[Warning: The following contains spoilers about Season 4 of House of Cards. Read at your own risk.]
Welp, that happened.
If you gorged on House of Cards the minute Netflix unveiled Season 4 last week, you know by now Frank Underwood (Kevin Spacey) finally gets what's been a long time coming in the fourth episode. While we should of course never delight in someone getting shot, if there's any modern TV character we wish would... at least get maimed a little bit, it's Frank, whose ruthless race to control everything and everyone in his path has led to all manner of shady pursuits.
But Frank's shooting felt slightly cathartic too because, well, thank God something happened. This was one of those episodes in which the political machinations required to move the story along overshadowed the complex emotional haranguing and personal politics that makes House of Cards fun. That bang, delivered at the hand of sprung-from-prison investigative journalist Lucas Goodwin (Sebastian Arcelus) was the jolt we needed, even if it wasn't an entirely novel turn.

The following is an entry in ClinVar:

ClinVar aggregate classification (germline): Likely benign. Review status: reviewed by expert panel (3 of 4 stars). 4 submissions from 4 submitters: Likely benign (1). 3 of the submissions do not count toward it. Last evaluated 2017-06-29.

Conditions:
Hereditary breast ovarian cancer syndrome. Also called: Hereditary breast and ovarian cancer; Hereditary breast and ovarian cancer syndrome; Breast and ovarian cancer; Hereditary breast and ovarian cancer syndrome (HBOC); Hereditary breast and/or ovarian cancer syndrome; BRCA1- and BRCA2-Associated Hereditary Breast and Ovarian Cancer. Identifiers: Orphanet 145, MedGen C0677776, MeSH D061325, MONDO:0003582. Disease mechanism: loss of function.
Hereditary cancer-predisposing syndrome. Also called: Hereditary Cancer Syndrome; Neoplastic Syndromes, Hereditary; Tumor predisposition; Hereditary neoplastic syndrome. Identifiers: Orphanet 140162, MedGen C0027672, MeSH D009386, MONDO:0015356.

As narratives go, the event itself doesn't feel entirely surprising. Frank is walking among a crowd of protesters in Texas, and there's a sense of impending doom until Lucas springs out and fires. Still, the scene (this episode was directed by Robin Wright ) is compelling since the blink-and-you-miss-it shot required careful choreography, and story-wise, the implications open a new path. Two significant characters are dead — Edward Meechum (Nathan Darrow) and Lucas, whom Meechum kills during Lucas' assassination attempt — and Lucas is now officially a deranged maniac but a hero too since his crime begets more scrutiny into the crimes he was working to link to Frank.